The West Shore Pike Project has established vegetative riparian buffers along streams, restored and created wetlands and migratory routes, replaced culverts and improved pike access to streams. Most of this work has been done in the Suamico River watershed, but there is much more work ahead.
“We’ve just scratched the surface,” Mushinski said. “There’s a lot more to be done, especially in more urban settings on the Fox and East rivers.”
Under Mushinski and now Chuck Larscheid, who succeeded Mushinski as project manager, Brown County staff have been monitoring pike movement and spawning at 20 to 30 sites to look for young-of-the-year pike as evidence the restoration efforts are doing what they are designed to accomplish. In addition, research projects have been conducted by UW-Green Bay graduate students, under the direction of professor Patrick Forsythe, and by Solomon David, a fish ecologist at the Shedd Aquarium in Chicago.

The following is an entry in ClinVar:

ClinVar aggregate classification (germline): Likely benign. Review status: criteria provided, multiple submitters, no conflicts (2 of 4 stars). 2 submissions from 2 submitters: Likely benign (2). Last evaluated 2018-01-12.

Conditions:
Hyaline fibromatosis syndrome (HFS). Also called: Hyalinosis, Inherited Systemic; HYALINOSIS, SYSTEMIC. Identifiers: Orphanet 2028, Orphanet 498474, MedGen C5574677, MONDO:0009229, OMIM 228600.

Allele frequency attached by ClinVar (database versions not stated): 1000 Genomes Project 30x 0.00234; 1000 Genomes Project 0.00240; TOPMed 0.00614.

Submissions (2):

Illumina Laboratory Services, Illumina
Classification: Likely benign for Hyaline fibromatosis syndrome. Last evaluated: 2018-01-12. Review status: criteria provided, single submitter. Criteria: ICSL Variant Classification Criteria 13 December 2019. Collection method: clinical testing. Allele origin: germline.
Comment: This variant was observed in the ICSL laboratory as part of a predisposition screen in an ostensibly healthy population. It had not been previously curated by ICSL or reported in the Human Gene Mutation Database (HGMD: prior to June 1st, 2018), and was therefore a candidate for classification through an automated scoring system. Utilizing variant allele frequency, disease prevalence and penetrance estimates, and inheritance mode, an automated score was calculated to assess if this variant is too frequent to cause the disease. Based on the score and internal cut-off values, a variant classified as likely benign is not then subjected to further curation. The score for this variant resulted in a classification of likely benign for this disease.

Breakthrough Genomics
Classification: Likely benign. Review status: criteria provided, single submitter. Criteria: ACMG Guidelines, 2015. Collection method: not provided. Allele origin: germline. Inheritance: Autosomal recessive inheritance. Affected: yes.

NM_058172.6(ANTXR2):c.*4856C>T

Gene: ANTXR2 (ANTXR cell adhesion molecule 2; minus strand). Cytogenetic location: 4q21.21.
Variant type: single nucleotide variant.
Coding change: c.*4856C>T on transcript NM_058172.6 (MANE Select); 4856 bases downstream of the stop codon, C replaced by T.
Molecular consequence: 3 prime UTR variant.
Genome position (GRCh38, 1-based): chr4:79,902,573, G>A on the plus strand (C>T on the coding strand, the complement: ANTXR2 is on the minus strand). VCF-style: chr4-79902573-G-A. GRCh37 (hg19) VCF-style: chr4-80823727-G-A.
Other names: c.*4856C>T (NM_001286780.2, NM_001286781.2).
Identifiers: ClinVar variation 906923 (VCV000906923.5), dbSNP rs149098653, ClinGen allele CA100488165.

UW-Green Bay graduate student Rachel Van Dam conducted a two-year research project in 2014 and 2015 to measure the effectiveness of these restoration efforts and to learn more about pike spawning habits. Van Dam set fyke nets at three restored wetland sites on the west shore of Green Bay to capture adult pike moving into and out of the wetlands. She then conducted spawning surveys at each site to document daily spawning activity and habitat selection.